Hint 36. Don't Forget Your Friends
It is very quiet in here when I am alone. They have taken to questioning me lately, about Jack, about Shark, and so I have becoming alone increasingly less frequently. But still, in the early morning before the average shift begins, there is always a period of time when my nightmares wake me where I always find myself sitting in the silence.
This morning is like those other mornings. I stare blankly at the clock as it slowly ticks through from six thirty a.m. to eight o’clock and the echoes of screams bounce across the back of my skull. In a way I am looking forward to the moment where it flicks to nine and a man in Facility scrubs steps through the door, in a different way, I am not. Whilst the company stops the memories, I am getting tired of keeping my silence.
The Facility doesn’t face insubordination all that often, it’s just not that kind of place. This means that as the shouting in the corridor slowly begins to drift into my consciousness, I drag myself up from the depths of my tumbling memories and pay attention.
I recognise Ripley’s voice rising above the rest. He’s always had the ability to make himself heard, even in the most trying of circumstances.
“What’s happening?” I ask, relieved, as Alex slips through the door, tossing a glance over his shoulder to make sure he isn’t being followed.
“Nice to see you too, Maya,” he replies, pulling up a chair and throwing himself into it.
We survey each other through the flickering walls of my confinement and, after a second, he smiles.
“I missed you,” I say.
“Yeah,” he says, awkwardly running hand over the back of his neck. “I kind of owe you an apology. A lot of things have changed recently.”
Outside Ripley’s still shouting. More voices seem to have joined the fray.
“No you don’t,” I say. “I was a dick.”
“Yeah,” he says, shrugging. “You kind of were.”
We share an unspoken housemate moment where we silently forgive each other for everything. It’s a strained moment, Alex has a lot to forgive, but eventually he stretches his hands out above his head, snapping the tension. He kicks his feet forward, swinging the chair back on two legs, and balances there precariously. He looks so at ease. Everyone that has come to me since I handed myself in has been ringed with stress, muscles tensed, eyes hooded, but not Alex. Alex always faces the things the world throws at him in exactly the same way, regardless of whether it’s good or bad. He just lets it hit him and then he laughs out some stupid joke as it rockets on past.
“What changed?” I ask. “I thought you were never going to talk to me again.”
“That’s a lie,” he says with a wink. “You know I’m your buddy, your pal.”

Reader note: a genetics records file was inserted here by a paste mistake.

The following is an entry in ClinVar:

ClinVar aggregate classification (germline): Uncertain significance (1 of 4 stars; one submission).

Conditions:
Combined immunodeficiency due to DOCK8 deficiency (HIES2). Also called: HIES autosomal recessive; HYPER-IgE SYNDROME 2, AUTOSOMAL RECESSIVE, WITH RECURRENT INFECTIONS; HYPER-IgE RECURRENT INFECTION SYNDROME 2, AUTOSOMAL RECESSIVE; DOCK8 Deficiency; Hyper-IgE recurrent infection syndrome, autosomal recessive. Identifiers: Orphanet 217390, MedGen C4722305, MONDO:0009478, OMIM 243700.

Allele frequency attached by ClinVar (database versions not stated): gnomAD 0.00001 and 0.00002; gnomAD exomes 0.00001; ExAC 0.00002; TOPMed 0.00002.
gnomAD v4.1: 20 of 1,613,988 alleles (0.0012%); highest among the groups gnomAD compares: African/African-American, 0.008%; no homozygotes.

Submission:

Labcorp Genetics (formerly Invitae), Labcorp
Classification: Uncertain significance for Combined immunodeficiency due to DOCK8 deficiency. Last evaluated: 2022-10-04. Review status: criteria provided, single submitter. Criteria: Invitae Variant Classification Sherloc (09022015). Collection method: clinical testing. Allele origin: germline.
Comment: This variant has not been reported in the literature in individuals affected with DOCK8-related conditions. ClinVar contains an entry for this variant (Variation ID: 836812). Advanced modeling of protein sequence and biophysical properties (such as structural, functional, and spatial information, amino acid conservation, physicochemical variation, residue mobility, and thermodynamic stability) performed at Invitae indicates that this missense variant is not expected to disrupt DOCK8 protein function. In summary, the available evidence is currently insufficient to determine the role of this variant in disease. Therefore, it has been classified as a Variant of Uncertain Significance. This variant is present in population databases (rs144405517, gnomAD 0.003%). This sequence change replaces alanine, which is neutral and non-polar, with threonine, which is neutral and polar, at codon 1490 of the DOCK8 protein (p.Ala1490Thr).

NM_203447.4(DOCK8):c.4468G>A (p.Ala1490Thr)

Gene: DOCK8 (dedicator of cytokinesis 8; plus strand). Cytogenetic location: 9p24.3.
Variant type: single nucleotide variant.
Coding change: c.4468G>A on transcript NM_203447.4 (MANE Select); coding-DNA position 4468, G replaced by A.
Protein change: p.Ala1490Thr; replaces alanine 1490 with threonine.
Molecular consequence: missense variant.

“I missed you,” I repeat, trying to get the weight of my meaning behind the words. I need Alex, I need the way he views the world. Things anger me less, and frighten me less, when he’s around, if only because he never takes them as seriously as he should.
“Yeah, yeah.” He shudders. “I missed you too and shit.”
Alex flinches as Ripley bursts into the room, only just managing to prevent himself from toppling backwards off his chair.
“Hey, Chief,” I say. “What’s going on?”
Ripley pulls back, frowning in disbelief. “Christ, Higgs. You’ve been in here forever. What have you two grannies been gossiping about?”
Alex stands as what appears to be half the station begins to file in behind Ripley. I feel touched. They all came for me.
“We were having a heart to heart,” Alex says, making out like he’s offended, “mending broken bridges. Maya shed a tear.”
“I did not,” I say.
“Yeah but you missed me, same thing.”
“No it isn’t.”
“You cried yourself to sleep at night.”
“If I had, it wouldn’t have been over you.”
“We came to get you out,” Amber says. I can’t help but notice she’s on the other side of the room, as far away from Alex as possible. He doesn’t even turn as she speaks.
My colleagues finish arriving and three Facility guards shuffle awkwardly into the room. They don’t look so superior now that they’re surrounded by a good thirty members of the Metropolitan Police. They hold themselves like men that know they’re very much in the middle of a damned if you do, damned if you don’t type situation.
“I take it this isn’t quite fully within protocol?” I ask.
“Screw protocol,” Ripley says. “Protocol was the reason we ended up with Docklen at our station in the first place.”
“Gutter feeder,” someone mutters. I am quite surprised when I find out that it’s Tim. He’s usually so soft spoken.
“Creative, Tim,” Alex says. “I like it. Fucking gutter feeder.”
Ripley just grunts.
“Docklen’s our responsibility,” Amber says. “He was one of ours and now he’s a menace. So it’s our responsibility to take him down, no one else’s. We had a vote on it.”
“It was unanimous,” Alex says.
“We also voted on something else,” Amber continues. “We voted on you. You’re one of ours and we’ve decided you’re not a menace. So it’s our responsibility to protect you.”
“Bet that one wasn’t quite so unanimous,” I say with a smile.
Amber opens her mouth to reply but Alex is already talking.
“You bet it wasn’t,” Alex says. “I told them you were a fucking gutter feeder, Maya, but no one ever listens to me.”
Amber’s eyes dart across at him irritably.
“It was unanimous,” she says. “Obviously.”
There’s a scuffling at the door. I look up just as Ripley turns. More Facility guards are piling into the room. They spread out across the walls and as they slowly begin to surround the crowd of people before me, Ripley starts to walk away. He pushes through policemen, making his way to the back of the crowd. It’s a very deliberate movement, calm, controlled, as though he’s forcibly dampening the blustering anger he so regularly displays. I’m watching closely so I notice the small nod he gives Gloria as he brushes past her. She peels away immediately, weaving through the people at her side.
I stand up against the forcefield, watching the tension unfold before me. Ripley reaches the back of the room and, though I remain focused on his movements, I keep Gloria in the region of my peripheral vision, wondering just exactly what it is that Ripley has planned.
Guards finish filing in, followed eventually by someone who walks with the confident swagger of a CO.
“Tell your men to stand down, Leggett,” Ripley says. There’s no hesitation, as if he had always known who would be arriving eventually.
Leggett just smiles, allowing Ripley to march into his personal space. He’s a slender, wiry man. Where Ripley looks like he was strong once and let it all go, Leggett looks like he’d never be able to let anything go. He couldn’t let go of his former youth and he’d never let go of a simple grudge.
“I think, perhaps, it is your men that should stand down, Ripley. This is my jurisdiction. And that,” he nods my way, “is my prisoner.”
I have never met this man before but he still looks at me like he knows me. It is a clinical look, as if all it takes to truly understand a person is to watch the way they move.